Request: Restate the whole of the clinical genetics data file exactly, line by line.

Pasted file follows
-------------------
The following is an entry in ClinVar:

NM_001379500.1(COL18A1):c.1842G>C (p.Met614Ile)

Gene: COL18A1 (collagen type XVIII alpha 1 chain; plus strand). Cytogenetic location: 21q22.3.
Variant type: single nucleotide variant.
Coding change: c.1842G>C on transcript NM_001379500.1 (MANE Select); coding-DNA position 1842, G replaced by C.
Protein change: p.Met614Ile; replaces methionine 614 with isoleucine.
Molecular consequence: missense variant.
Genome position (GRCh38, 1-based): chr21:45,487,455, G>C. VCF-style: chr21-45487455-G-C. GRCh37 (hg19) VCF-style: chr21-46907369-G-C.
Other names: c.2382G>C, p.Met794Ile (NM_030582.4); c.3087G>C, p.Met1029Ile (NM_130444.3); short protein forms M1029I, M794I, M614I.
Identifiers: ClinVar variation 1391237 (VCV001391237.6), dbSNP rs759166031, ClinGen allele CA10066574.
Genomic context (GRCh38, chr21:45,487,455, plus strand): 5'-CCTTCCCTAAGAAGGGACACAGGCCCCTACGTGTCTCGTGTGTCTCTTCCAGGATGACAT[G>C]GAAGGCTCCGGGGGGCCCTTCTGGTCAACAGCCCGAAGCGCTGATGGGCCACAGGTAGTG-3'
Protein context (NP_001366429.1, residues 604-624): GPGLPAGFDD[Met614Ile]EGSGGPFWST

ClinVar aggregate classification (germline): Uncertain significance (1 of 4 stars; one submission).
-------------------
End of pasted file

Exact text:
The following is an entry in ClinVar:

NM_001379500.1(COL18A1):c.1842G>C (p.Met614Ile)

Gene: COL18A1 (collagen type XVIII alpha 1 chain; plus strand). Cytogenetic location: 21q22.3.
Variant type: single nucleotide variant.
Coding change: c.1842G>C on transcript NM_001379500.1 (MANE Select); coding-DNA position 1842, G replaced by C.
Protein change: p.Met614Ile; replaces methionine 614 with isoleucine.
Molecular consequence: missense variant.
Genome position (GRCh38, 1-based): chr21:45,487,455, G>C. VCF-style: chr21-45487455-G-C. GRCh37 (hg19) VCF-style: chr21-46907369-G-C.
Other names: c.2382G>C, p.Met794Ile (NM_030582.4); c.3087G>C, p.Met1029Ile (NM_130444.3); short protein forms M1029I, M794I, M614I.
Identifiers: ClinVar variation 1391237 (VCV001391237.6), dbSNP rs759166031, ClinGen allele CA10066574.
Genomic context (GRCh38, chr21:45,487,455, plus strand): 5'-CCTTCCCTAAGAAGGGACACAGGCCCCTACGTGTCTCGTGTGTCTCTTCCAGGATGACAT[G>C]GAAGGCTCCGGGGGGCCCTTCTGGTCAACAGCCCGAAGCGCTGATGGGCCACAGGTAGTG-3'
Protein context (NP_001366429.1, residues 604-624): GPGLPAGFDD[Met614Ile]EGSGGPFWST

ClinVar aggregate classification (germline): Uncertain significance (1 of 4 stars; one submission).